|Paper||Hill Air Force Base Newspapers|
|Rights||No Copyright - United States (NoC-US)|
|Publisher||Digitized by J. Willard Marriott Library, University of Utah|
|Paper||Hill Air Force Base Newspapers|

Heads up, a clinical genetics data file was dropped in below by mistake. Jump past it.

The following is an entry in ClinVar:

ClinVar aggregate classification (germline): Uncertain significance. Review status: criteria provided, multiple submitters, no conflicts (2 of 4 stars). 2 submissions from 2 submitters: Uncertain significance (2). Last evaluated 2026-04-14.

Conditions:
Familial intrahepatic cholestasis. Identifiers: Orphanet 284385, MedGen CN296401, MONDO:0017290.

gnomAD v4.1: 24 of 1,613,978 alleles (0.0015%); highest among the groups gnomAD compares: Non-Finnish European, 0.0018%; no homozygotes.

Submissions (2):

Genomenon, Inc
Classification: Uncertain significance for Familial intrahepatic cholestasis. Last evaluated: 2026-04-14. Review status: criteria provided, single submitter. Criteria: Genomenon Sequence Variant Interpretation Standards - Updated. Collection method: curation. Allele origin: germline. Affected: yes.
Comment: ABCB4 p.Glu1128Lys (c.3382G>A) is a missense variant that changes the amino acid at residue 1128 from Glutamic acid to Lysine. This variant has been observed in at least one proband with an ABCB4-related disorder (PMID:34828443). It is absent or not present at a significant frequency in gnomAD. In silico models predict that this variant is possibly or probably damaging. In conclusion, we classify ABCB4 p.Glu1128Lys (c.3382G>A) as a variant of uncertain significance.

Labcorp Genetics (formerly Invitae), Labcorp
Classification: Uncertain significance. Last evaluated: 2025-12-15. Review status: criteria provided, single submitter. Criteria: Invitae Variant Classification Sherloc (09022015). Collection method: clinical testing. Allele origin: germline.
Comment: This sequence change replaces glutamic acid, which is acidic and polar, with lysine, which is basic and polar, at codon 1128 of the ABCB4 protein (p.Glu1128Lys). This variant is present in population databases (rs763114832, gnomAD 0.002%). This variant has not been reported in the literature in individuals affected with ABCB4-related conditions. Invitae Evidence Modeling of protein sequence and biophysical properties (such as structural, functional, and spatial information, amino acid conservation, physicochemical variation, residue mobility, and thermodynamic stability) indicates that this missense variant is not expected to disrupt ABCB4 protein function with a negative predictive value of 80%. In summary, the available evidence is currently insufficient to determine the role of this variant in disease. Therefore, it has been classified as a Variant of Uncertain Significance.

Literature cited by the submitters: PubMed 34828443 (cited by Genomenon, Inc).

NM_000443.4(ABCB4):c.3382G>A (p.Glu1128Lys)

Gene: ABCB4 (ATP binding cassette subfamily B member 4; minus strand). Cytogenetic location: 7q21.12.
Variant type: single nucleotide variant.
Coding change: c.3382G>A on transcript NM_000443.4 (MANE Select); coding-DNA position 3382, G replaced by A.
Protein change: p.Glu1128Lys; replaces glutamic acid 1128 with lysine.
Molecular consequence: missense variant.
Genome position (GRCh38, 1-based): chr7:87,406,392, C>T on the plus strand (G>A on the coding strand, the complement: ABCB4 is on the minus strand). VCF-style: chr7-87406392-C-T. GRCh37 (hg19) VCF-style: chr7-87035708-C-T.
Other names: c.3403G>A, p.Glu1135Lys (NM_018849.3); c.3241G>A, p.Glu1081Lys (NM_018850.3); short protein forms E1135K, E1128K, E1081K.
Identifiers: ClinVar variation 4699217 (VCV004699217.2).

m3m Wedn July 1944 19, ld Drive GQXE8 4 Many Attend Arts a(jTprafts Clas Almost Over Top Placed In New Assignment V l, V'?t3 Officer Asks IS? Non-Buyer- s To Participate ' i 1 - T', i '" W - "- " - ' - OASC employes have pur chased 94 per cent of the $600,000 bond quota assigned to this station at the begin ning of the Fifth War Bond campaign, Lt. Charles P. Murphy, OASC war bond officer, said yesterday, adding that only about half the field have actually bought bonds ' - - H for cash. 1 I BOARD . . . Above, left, Mai. Gen. Waiter H. Frank, recently appointed to a board of three assigned to investlg ate facts surrounding the Jap attack on Pearl Harbor, la shown during his last vialt to OASC chatting with Col. Paul W. Wolf, OASC comON INVESTIGATING manding officer. Merger of AAF Commands Is Announced bv Col. Wolf (Continues from Pte One) North Africa while directing the repair and maintenance of equipment in addition to the distribution of supplies. In recognition of his outstanding accomplishment during the African campaign he was awarded the Legion of Merit Nov. 20, 1943, by Gen. Frank at Patterson Field, Ohio, headquarters of the ASC. A flyer with thousandsof hours aloft. Gen. Dunton is a graduate of the Air Corps --Tactical school and holds the rating of combat pilot and combat observer. Knudsen Commands LfGen. William S. Knudsen was born in Denmark. He came to the United States at the age of 20 and began to work in the shipyards in New York. He was in the Erie railroad shops for 18 months and in 1902 became stockroom keeper of the John R. Kin Mills, Buffalo, New. York, advancing to superintendent of that concern. He later Joined the staff of the Ford Motor Company in charge of building assembly plants. In 1921 he was appointed general manager of Mathews and Ireland Manufacturing company. He was appointed vice president of the Chevrolet Motor Company in 1922 and later became president of the Chevrolet Motor company. Between 1933 and 1937, he was executive vice president of the General Motor" Corporation with supervisory control of all General Motors automobile and body manuHe became facturing activities. General Motors president of the1937. Corporation in to the emergency on . Incident June I, 1940. He was appointed by the president to serve as chief of the production division of the advisory commission to the council of national defense. In January 1941, he was appointed director of the office of production management. He was appointed a Lt General in the army of the United States on January 28, 1942, and assigned as director of production in the office of the under secretary of war. He was awarded the distinguished service medal in 1944 with the following citation: "For exceptionally meritorious and distinguished service to the government in a duty of great responsibility. After distinguished service as a member of the advisory commission to the council of national defense and as director of the office of production management. General Knudsen was appointed director of production for the War Department on January 28, 1942. Since then he has served in that capacity and as a member of the war production boaard. By his untiring energy, leadership, resourcefulness, foresight, and thorough grasp of many difficult and novel .problems of manufacturing weapons of modern design, he has contributed materially toward expediting the production of aircraft, . guns, and other munitions. His vast knowledge of mass production, his unique talent and his broad practical experience have been placed at the call of all manufacturers, civilian and military, and have aided immeasurably in the solution for their problems, hastening the flow of war materials and supplies. In rOatoH- organization Inura .wM.v v in the l.l,.4ll iiiuinum country, he II mmm instructor. Total cash sales and payroll de ductions eaualed $565,777.90 this week, he said. OASC headquarters was leading in division competition eo-rua- ry tem-oora- rv Michi- gan. He undertook a similar assignment at Buffalo, New York, in the following September and became commanding officer of the air service depot there. He moved to Luke Field, Hawaii, in September 1923, for intelligence duty until July 1924, when he joined the 23rd bombardment squadron. He had various assignments including aerial observation at that field until June 1927 when he was transferred to Wright Field, Ohio, for procurement duties until the following November. He then took a special observation course at the advanced flying school, Kelly Field, Texas, and after graduation in February, 1928, returned to Wright ' Field, for procurement planning duties, becoming chief of the special study branch there. He was assigned to the army in- dustrial college, Washington, D. C. in September, 1929 and was graduated in June 1930. He then returned to Wright Field, Ohio, as chief of the special study branch. He entered Babson Institute, Boston, Mass., in September, 1931 and was graduated in June, 1933. lie then became chief of the administration branch, air corps, materiel division, Wright Field, Ohio. He was budget officer of that field from March, 1938 to September, 1940, then entered the office of the chief of the air corps, Washington, D. C, becoming executive officer of the materiel division of that office in November, 1940. He was assigned to headquarters, AAF, Washington, J), C, in March 1942 and subsequently became deputy assistant chief of air staff for materiel, maintenance, and distribution. He was assignel a commanding general, materiel com' mand, June 14, 1944. He is rated a senior pilot, com bat observer and technical ooaerv 1 A V - f IHIIIII f l with 98.2 per cent participation and 15.09 per cent deductions. Following in order were: AAB, 97.8 and 14.48; supply, 97.5 and 12.34; per sonnel and training, 9Z.5 and 11.5J; and maintenance. 92.1 and 11.15. These percentages were computed by war bond officers in each diviIn Speaking of the allotment plan, Lt Murphy said: "The majority of the however, use weak alibis, such as foundationless rumors, petdifferences, high cost of living, ty etc. They are inclined to overlook the bigger, more important issues at hand." Supports Fay Plan "An urgent plea is made," he said, "to that small minority which so far has not seen fit to participate In the payroll plan to the extent of 12 per cent of their pay. Whatever apparent sacrifices may have to be made should be well compen sated for by the feeling of satisfaction that accompanies being an active" member of a winning team" Many sections and branches on the field have now exceeded either 95 per cent participation or 12 per cent deductions, he said. These departments are listed by division with percentages: AAB Technical inspection, 100 and 18.7.. plans and training, 100 and 14.8; operations, 100 and 13; dispensary, 100 and 12; adjutant section, 100 and 11; finance, 100 and 7.6; utilities, 98.8 and 16.4; fire y station, 98.8 and 12.6; auxiliary patrolmen, 97 and 11.8; provost marshal, 96.8 and 13.4; post exchange, 96.1 and 12; air inspector, 85 and 12.7; OASC Headquarters OASC headquarters Budget J non-participa- ever-increasi- ng initiated . supervised, and lruurH eration of many program for er. A MODERN FLORAL DESIGN . . . Captures, the attention of f, GI enrollees in the Arts and Crafts Class, with Sgt. Beth CUni sion. of industrial facilities essential to the war effort and for producobtaining tion of munitions required by the army and navy. This is an outof brilliant record standing achievement." Gen. Meyers Deputy Maj. Gen. Bennett E. Meyers was horn in Buffalo. New York on March 29, 1895. During the World War he enlisted in the aviation sec tion of the signal reserve on a 2, 1918 and served as a flying cadet until June 22, 1918, when he was commissioned as a 1st Lt in the air service. serving continuously until he was commissioned in the regular army as a 2nd Lt, air .service on July 1, 1920. He was promoted to 1st Lt on that same day, July 1, 1920, to Captain on July 1, 1923, to Major (temporary) on March 2, 1935, to 1, Major (permanent) on June on 1940, to Lt CoL (temporary) March 15, 1941. to Colonel (temto porary) on September 10,on 1941, FebruBrig. Gen. (temporary) ary 25, 1942, to Lt CoL (permanent) on October 4, 1942, to Major General (temporary) on February 22, 1944. He completed ground school at Berkeley, Calif., and flying school at Rockwell Field, California, remaining at the latter station after being commissioned. He transferred to Love Field, Texas, for duty in various, staff capacities from July, 1919 to July 1920, when he became commanding officer of the district property office at Detroit, ' - ) swa. , ;t St t wmmmmmmmgmmmm LEISURE HOURS IN THE WAC AREA . . . Once a week an I voted to a sewing class. Sgt. Clagg, shewn (standing at left)kki blouse with light slacks. The class, wears a Is product of her textile painting class, one of the many offers! hand-block- ed the Arts ana urans stumo, nnuomg e. Metal craft, textile Daintiner. block nrinting. stenciling, craft are but a few of the many handicrafts taught in the Art! Crafts classes under the office of Special Services here at OASC WAC Set Beth Class as director, classes are held all through the in Building conveniently located (near the dockhouse and the srvmnasium) for the use of the military and civilians alike. Classes are held Monday. Wednesday and Friday trom i:uu n p. m. and Monday, weanesaay ana xnursaay evenings irora a 10:00 p. m. Besides the many adult classes, a class is being zormuiaieai for the children of officers stationed here on the field. Set Clafl be contacted and information secured through the Special Se director of office. Extension 552. n-si- 0, mil-itra- office, 100 and 15.5; manpower, 100 and 15.3; adjutant general, 100 and 15.3; control office, 100 and 15.1; chemical warfare, 100 and 14.5; command sec tion, 100 and 14.3; statistical control, 100 and 14.2; special informa- tion, 100 and 11.6; printing control. 100 and 11.4; engineers, 100 and 10.9; intelligence office, 100 and 10.7; judge advocates office, 100 and 10.04; ordnance, 100 and 7.6; traffic section, 98.4 and 12:17; Maintenance Administration, 100 and 12.8; shop maintenance, 982 and 11.7; miscellaneous section, 97.1 and 12.7; radio repair, 96.3 and 11.2; drafting and blueprint, 96 and 142; TrainPersonnel and training ing an operations, 100 and 14.5; military personnel (base), 100 and 13.6; military personnel (OASC), 100 and 12.3; executive and control. 100 and 12.2. Supply breakdown figures were unavailable at press time. Base Cafeteria Renovations Track Meet Saturday (Continued Far the next week or ten days will be anable to use of the base cafeteria to allow for Interior painting CapC Fred C. Schmidt, Jr restaurant officer, announced yesterday. Half of one wing will be blocked off at a time, he said, beg inning with the soath side. Each one-ha- lf wing will reqaire abeat two days to paint. Following this a snack bar will be Installed in the soath wing similar to the one on the north. Both will be appropriate ly decorated. . Initiate Program . . . Major C. H. Pontius and Malor G. F. O'Neill, disposal section, recently returned from lxiwry Field. Colo rado Springs. Pueblo. La Junta. Colorado, where they set up an educational program covering accumulation, shipment and rr professing storage, of used aircraft en sum eu. civilians one-foar- th aa, to i March Mond One) from Page ConUniMd 0) the Air Service War II convalescent panes the parade plus a metropr patient andi, This sports circus is simply a ambulance awith model hospitalWAJ depicting recapitulation of training given Marines, bluejackets and organizations during the past four will represent the naval or five months, Capt Pickens ex- depot at Clearfield. WAC float will rejf plained. All details of the show theThevarious activities thit tK are being handled by the special at ing director for Command. , I lzation is engaged in aid, u operator and nurses'announce L. Dauphin, WAC, OASC equipment display tively Includes airplane enp bomb rack and a propeller,! Harlow said. show. will begin The Track and field competition, to at 10 a.parade m. and will marcne begin at 8:30 a. m., following lantlm nai( tVia revieWUlfW opening ceremonies, will include located in front of Hotel 60, 100 and dashes, stand- mond. Arms or equipnw") ing and running broad jump, shot not be borne by those m I run to the on foot put and a dumps and back. Equipmes! Exhibit Captured Squadrons to Compete Among the extensive lift Two Judges will be assigned to tary items in the spectacle each event Each squadron may several captured German enter, as many contestants in sin- pieces. Also a mobile ren." and tion gle events as it wishes. searchlight unit, . . 1 nnnafatlli . . From nine to eleven a. m,, a ucvuuiamimtuiiB myrM demonstration of this fields physiunit war dog cal fitness program will be pre- laundry of United Nations anfur play sented featuring calisthenics, guer- up girl float, crushing howiu rillas, combative, deploying tac- Ing tics, relays, obstacle run and judo. mm. plant howitzer, . an) Sports skills competition Is gun and a scheduled from ten to eleven-thirt- y. ing aid floatpublication from the AGU Competition will be held in aOgden wwill be display,1 many'i ' in foul shooting, dribbling, footHIS UI ball pass for accuracy, punt for dis- display Will oc rpieces tance, baseball accuracy throw, view in front of the w baseball far throw, fungo hitting building along Washing ' for distance, base ' running for vmnt tnr th war bond fSW speed and volleyball accuracy held then. ' t serve. OASC's section of tW will J be will be led by Capt. FJ Major sports competition held from two to six p. m. and will val, commanding ofnev Include softball. baseball, volley 40th aviation squadron. J ball, handball, badminton, horseJ Osden wUl reflect shoes, basketball, wrestling, box esque out wan our"'.v faatlval ing, weight lifting, pool, checkers ana uimo tennis. under way tomorrow. services office headed by Major Carl S. Menger. A loudsDeaker unit will be placed near the competition area to announce results and events. Announcer and scorers will occupy a special booth near the gym. Plans are tentative to mm uie 220-ya- Placed Under Way from Pas TField GI's I cross-count- ) I . rd ry -- 1 155-m- m. 37-m- m. , .